LAURINBURG —During her five-year stint with the Scotland County Sheriff’s Office, Captain Lola has tracked and aiding in the apprehension of a lot of criminals.
She was worked on countless drug searches and seizures and her career has also included more than 1,500 hours of documented training.
To sum it up, the K9 officer has been busy.
But hip problems have forced the 10-year of dog into retirement. She got a robust send off Thursday afternoon during a special K9 retirement ceremony at the Scotland County Courthouse.
“It’s a very special day for the sheriff’s office and also for myself being a K9 lover having six of them there at my home,” Sheriff Ralph Kersey said.
According to Kersey, Lola’s health issues did not deter her drive and determination, but “it did begin to affect her stamina.”
“It was decided with these oncoming health problems and K9 Lola’s age of 10 years, it was time for her to retire,” Kersey said. “K9 Lola is to be commended for her years of faithful service to the community, the sheriff’s office and her handler.”
Stepping in to fill Lola’s paws is Eli and his handler Sgt. Miles Mack. Eli finished his certification a month ago.
“With Lola retiring, we’ll always have a spot to fill. He’s got shoes to fill and a female spot,” Kersey said. “He’s already been positive for the sheriff’s department. We’re happy to have Eli aboard.”
Lola, a Belgian Malinois, was paired with her handler Lt. Danny McClellan. Lola came to the United States from the Netherlands in 2006.
Kersey said McClellan spent months training Lola in narcotics detection. McClellan and Lola then attended a six-week K9 handlers course, where they both went through training in tracking, article search, suspect, building, narcotic searches and obedience training as well as other areas, where she excelled.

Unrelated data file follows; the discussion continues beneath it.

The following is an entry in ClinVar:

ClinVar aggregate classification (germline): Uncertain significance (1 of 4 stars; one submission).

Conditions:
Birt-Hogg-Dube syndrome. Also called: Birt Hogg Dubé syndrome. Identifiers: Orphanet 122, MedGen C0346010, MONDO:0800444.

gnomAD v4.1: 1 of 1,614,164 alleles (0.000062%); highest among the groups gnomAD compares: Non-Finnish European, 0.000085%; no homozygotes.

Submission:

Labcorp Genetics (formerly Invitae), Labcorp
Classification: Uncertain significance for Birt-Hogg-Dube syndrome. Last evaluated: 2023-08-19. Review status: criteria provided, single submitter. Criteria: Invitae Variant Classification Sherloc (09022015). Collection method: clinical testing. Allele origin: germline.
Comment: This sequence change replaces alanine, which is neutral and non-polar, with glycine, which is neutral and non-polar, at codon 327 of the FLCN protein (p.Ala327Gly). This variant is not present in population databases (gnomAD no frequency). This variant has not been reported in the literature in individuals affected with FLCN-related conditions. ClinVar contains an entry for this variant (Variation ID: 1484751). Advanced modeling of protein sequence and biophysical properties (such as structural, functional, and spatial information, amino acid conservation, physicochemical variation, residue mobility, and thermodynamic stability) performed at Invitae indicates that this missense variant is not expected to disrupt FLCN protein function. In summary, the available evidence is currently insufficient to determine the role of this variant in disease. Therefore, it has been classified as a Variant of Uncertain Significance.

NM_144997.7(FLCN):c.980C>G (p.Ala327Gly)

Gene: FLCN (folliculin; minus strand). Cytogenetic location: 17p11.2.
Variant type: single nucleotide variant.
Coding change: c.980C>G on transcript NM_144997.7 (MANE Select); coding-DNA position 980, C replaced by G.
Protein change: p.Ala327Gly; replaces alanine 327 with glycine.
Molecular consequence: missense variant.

She earned her national certification and has assisted other agencies.
On Thursday, Lola was recognized with a plaque for her service. McClellan is now with the Investigative Unit.
Kersey said the Sheriff’s Office K9 unit currently has five K-9 teams, which includes the dog and its handler. The unit’s purpose is to provide trained service dogs to help locate illegal narcotics, apprehend fleeing felons and find lost and missing persons and other specialized areas of training. The unit includes, Sgt. Brandon Cribb and Lt. K9 Cido; St. Will Mcllwain and Lt. k9 Igor; Deputy B.J. Knight and K9 Bob; and Deputy Mike woods and K9 Lt. Julo.
The dogs go home with their handlers every night and when they are at home, Kersey said, “they act like ordinary family pets.”
“Once his handler puts him in the car and comes to work the dog demeanor changes,” Kersey said.”He seems to sense they will be required to assist their partner.”
Nine K9 officers have died in the line of duty this year nationwide.
Maria D. Grandy can be reached at 910-506-3171.